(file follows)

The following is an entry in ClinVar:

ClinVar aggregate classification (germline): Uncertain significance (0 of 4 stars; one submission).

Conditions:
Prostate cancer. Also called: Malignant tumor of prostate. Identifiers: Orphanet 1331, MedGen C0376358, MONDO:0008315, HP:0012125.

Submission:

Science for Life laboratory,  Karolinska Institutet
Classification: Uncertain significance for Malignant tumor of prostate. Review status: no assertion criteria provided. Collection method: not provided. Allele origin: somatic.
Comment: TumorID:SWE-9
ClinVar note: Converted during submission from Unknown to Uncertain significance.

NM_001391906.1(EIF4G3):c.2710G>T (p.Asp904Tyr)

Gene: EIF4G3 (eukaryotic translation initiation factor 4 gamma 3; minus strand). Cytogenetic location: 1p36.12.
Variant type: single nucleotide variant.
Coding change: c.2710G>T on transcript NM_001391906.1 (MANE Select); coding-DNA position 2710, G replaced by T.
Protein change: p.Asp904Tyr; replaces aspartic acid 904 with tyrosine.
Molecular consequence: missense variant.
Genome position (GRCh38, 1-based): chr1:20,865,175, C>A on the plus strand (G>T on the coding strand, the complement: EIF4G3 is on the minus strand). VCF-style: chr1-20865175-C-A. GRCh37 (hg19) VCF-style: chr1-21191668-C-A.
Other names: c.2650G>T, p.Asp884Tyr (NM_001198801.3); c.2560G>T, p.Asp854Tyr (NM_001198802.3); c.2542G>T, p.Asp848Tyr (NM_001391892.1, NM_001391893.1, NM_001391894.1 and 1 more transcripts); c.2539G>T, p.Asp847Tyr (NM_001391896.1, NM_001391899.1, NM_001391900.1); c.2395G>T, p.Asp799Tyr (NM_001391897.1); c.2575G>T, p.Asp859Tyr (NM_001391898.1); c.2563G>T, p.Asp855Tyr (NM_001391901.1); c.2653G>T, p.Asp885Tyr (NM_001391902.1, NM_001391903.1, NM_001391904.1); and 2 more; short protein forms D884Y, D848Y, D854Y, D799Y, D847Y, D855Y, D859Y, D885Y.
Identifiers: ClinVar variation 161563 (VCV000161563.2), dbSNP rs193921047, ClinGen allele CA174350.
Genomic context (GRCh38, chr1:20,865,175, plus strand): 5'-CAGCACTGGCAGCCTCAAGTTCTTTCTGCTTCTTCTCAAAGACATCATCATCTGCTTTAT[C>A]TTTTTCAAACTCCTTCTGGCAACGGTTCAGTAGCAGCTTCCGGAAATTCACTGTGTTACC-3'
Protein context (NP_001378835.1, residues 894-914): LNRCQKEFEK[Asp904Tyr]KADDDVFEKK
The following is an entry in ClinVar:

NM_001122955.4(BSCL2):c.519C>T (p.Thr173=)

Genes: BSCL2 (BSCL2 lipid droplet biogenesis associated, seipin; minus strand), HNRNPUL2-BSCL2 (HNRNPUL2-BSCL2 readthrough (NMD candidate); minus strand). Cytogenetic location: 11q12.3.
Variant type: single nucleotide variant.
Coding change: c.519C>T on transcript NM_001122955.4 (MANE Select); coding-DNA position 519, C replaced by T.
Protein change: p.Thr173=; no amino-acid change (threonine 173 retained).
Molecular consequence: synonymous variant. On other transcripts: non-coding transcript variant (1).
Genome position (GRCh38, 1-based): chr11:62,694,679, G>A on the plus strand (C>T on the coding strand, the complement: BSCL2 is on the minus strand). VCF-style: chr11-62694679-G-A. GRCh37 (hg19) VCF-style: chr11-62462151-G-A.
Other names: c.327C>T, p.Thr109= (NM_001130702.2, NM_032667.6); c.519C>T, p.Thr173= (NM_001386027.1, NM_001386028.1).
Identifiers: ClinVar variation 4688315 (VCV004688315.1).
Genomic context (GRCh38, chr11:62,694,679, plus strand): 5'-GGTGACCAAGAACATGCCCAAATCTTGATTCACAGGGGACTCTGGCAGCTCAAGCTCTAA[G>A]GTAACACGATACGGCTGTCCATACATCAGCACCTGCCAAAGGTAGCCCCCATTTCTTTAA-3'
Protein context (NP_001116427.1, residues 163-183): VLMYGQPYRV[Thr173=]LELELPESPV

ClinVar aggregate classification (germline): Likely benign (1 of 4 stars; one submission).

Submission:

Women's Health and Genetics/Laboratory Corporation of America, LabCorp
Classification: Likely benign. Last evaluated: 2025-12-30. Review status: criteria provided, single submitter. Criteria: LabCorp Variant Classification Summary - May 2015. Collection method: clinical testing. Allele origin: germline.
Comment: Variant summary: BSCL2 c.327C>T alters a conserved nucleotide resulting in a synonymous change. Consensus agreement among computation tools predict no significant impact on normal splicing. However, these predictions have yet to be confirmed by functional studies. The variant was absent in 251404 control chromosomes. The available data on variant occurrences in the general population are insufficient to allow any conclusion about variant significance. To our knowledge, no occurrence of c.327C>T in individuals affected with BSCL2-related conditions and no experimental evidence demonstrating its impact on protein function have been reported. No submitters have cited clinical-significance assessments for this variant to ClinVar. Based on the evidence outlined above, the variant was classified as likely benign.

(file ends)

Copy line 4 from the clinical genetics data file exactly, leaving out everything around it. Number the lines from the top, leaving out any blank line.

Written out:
Prostate cancer. Also called: Malignant tumor of prostate. Identifiers: Orphanet 1331, MedGen C0376358, MONDO:0008315, HP:0012125.